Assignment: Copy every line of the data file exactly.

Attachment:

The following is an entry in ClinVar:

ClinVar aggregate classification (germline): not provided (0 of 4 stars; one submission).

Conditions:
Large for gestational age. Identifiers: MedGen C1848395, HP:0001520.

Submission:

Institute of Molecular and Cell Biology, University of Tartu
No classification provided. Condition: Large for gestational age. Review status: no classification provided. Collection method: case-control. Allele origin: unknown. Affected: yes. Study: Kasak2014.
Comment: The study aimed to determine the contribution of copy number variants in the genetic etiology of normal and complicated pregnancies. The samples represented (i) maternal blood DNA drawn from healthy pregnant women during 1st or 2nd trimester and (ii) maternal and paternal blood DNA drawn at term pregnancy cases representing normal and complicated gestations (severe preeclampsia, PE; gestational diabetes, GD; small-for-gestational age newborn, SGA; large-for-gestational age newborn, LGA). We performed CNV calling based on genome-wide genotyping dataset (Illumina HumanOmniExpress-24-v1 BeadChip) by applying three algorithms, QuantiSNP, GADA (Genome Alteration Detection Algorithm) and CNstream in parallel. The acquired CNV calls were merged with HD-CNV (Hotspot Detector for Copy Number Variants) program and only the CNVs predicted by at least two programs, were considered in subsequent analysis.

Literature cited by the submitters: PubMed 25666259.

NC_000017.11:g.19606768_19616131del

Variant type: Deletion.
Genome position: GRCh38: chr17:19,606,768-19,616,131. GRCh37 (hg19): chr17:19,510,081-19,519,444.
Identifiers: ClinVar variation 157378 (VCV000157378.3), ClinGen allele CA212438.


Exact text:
The following is an entry in ClinVar:

ClinVar aggregate classification (germline): not provided (0 of 4 stars; one submission).

Conditions:
Large for gestational age. Identifiers: MedGen C1848395, HP:0001520.

Submission:

Institute of Molecular and Cell Biology, University of Tartu
No classification provided. Condition: Large for gestational age. Review status: no classification provided. Collection method: case-control. Allele origin: unknown. Affected: yes. Study: Kasak2014.
Comment: The study aimed to determine the contribution of copy number variants in the genetic etiology of normal and complicated pregnancies. The samples represented (i) maternal blood DNA drawn from healthy pregnant women during 1st or 2nd trimester and (ii) maternal and paternal blood DNA drawn at term pregnancy cases representing normal and complicated gestations (severe preeclampsia, PE; gestational diabetes, GD; small-for-gestational age newborn, SGA; large-for-gestational age newborn, LGA). We performed CNV calling based on genome-wide genotyping dataset (Illumina HumanOmniExpress-24-v1 BeadChip) by applying three algorithms, QuantiSNP, GADA (Genome Alteration Detection Algorithm) and CNstream in parallel. The acquired CNV calls were merged with HD-CNV (Hotspot Detector for Copy Number Variants) program and only the CNVs predicted by at least two programs, were considered in subsequent analysis.

Literature cited by the submitters: PubMed 25666259.

NC_000017.11:g.19606768_19616131del

Variant type: Deletion.
Genome position: GRCh38: chr17:19,606,768-19,616,131. GRCh37 (hg19): chr17:19,510,081-19,519,444.
Identifiers: ClinVar variation 157378 (VCV000157378.3), ClinGen allele CA212438.